Indonesia’s Stop the Drugs Policy under Controversy
Though he has only been in office for a few months, Indonesia’s President Joko Widodo has already unveiled a policy that has been subject to considerable controversy and debate.
This is Widodo’s “Stop the Drugs” policy.
You may notice that this sounds awfully similar to the Australian government’s “Stop the Boats” policy, and in some ways they are similar.
While the two policies attempt to tackle two different issues, they are being pursued with roughly the same amount of irrational intensity. The refusal to grant clemency to convicted drug smugglers Andrew Chan and Myuran Sukumaran is a glaring example of such irrationality.
Capital Punishment: Is it right to be imposed on Drug Trafficking charges?
There is no denying that Indonesia faces serious issues with regards to drug trafficking. Indeed, one government estimate reveals that 50 Indonesian citizens die per day from drug related causes.
Accordingly, this ensures that there are approximately 18,000 deaths in Indonesia each year as a result of drug addiction. But in adopting an “ends justify the means” type of approach, President Widodo and his administration are becoming increasingly callous in addressing the issues posed by drug trafficking.
Capital punishment has long been reserved for the most heinous criminals, and in Indonesia drug traffickers are characteristically viewed as mass murderers given the rampant drug abuse they enable.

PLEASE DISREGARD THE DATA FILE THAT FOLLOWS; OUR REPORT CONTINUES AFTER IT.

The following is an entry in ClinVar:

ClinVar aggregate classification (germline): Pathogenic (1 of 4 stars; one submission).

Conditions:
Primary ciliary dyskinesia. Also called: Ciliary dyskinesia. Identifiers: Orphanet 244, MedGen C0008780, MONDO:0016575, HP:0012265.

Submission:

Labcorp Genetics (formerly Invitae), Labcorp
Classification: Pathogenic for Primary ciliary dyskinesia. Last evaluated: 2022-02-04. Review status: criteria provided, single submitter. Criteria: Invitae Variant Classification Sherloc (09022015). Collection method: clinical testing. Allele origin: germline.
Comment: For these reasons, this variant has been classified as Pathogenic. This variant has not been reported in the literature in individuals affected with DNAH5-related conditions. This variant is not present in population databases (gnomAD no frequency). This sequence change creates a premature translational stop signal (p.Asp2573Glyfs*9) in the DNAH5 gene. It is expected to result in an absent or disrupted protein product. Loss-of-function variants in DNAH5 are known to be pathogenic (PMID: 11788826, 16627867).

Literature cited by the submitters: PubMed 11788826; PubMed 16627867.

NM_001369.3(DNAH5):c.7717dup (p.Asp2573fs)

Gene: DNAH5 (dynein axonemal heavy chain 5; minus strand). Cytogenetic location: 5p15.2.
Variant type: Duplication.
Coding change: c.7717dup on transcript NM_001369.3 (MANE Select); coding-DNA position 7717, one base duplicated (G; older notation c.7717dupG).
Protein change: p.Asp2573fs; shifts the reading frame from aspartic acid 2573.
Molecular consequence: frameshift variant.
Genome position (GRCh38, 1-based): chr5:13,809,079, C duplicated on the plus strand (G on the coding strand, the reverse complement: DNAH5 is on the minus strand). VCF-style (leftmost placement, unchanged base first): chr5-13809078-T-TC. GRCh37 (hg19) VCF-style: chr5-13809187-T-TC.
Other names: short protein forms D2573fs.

However, in this case it has been largely accepted that Chan and Sukumaran have been rehabilitated. This is an argument often raised by their lawyer, Julian McMahon, who emphasises that the pair are helping a lot of other prisoners get their lives in order.
Indeed, throughout the course of their incarceration the two have established a drug rehabilitation program, which is obviously useful in that it prevents former convicts falling back into drug abuse and committing more drug related crimes once they are released.
Additionally, they have been teaching art and computer classes, helping their fellow convicts further prepare for life outside of prison.
Despite this, the Indonesian government adheres to its policy that all convicted drug traffickers will face the death penalty.
The only Golden Rule is that there is no Golden Rule
There is no universally applicable principle of sentencing. Indeed, NSW courts recognised in R v Geddes (1936) that in matters of sentencing, ‘the only golden rule is that there is no golden rule’. As such, the application of the sentence must always be based on the facts of the case.
In considering these facts, it is often emphasised that judges must take account of the level of rehabilitation displayed by the offender. If it can be proven that an individual has been rehabilitated to the extent that he or she no longer poses a threat to the community, they should be released.
Though this approach places substantial emphasis on the rights of the offender, at its heart is the protection of the community overall. Accordingly, if the punishment imposed serves no societal purpose, the punishment is unjust.
It is highly likely that the Indonesian government believes that the deaths of Chan and Sukumaran will achieve such a purpose.